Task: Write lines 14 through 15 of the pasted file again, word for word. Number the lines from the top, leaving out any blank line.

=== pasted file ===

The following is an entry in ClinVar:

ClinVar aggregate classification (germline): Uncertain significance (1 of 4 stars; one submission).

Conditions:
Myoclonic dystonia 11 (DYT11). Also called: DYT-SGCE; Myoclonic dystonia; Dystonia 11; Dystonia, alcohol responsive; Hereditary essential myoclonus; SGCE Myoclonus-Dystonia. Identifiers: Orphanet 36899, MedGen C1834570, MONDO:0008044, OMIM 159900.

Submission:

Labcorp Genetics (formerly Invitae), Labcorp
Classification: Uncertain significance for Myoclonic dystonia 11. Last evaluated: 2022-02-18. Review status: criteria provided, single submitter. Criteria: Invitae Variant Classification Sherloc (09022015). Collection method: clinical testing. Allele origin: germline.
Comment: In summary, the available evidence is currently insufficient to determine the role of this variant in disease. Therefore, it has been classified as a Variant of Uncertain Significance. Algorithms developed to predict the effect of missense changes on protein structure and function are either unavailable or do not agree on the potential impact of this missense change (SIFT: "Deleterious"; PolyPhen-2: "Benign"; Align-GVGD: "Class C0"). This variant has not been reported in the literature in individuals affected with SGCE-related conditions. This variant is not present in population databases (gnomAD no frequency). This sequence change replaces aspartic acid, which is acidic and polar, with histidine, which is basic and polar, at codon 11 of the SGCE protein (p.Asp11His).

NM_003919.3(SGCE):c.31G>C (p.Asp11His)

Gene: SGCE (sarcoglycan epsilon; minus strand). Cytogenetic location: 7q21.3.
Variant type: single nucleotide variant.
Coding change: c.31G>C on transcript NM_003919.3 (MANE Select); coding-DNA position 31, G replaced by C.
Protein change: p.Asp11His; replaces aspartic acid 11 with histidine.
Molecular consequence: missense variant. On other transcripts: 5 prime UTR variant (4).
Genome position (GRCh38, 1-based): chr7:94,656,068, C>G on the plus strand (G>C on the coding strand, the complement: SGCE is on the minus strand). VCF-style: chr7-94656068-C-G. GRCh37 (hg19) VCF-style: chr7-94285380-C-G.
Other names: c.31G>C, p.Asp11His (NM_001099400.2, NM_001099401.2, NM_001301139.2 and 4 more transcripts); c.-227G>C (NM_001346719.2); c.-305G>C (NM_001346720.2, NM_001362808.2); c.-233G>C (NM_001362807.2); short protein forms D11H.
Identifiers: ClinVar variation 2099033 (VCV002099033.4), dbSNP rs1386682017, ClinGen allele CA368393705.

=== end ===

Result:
Molecular consequence: missense variant. On other transcripts: 5 prime UTR variant (4).
Genome position (GRCh38, 1-based): chr7:94,656,068, C>G on the plus strand (G>C on the coding strand, the complement: SGCE is on the minus strand). VCF-style: chr7-94656068-C-G. GRCh37 (hg19) VCF-style: chr7-94285380-C-G.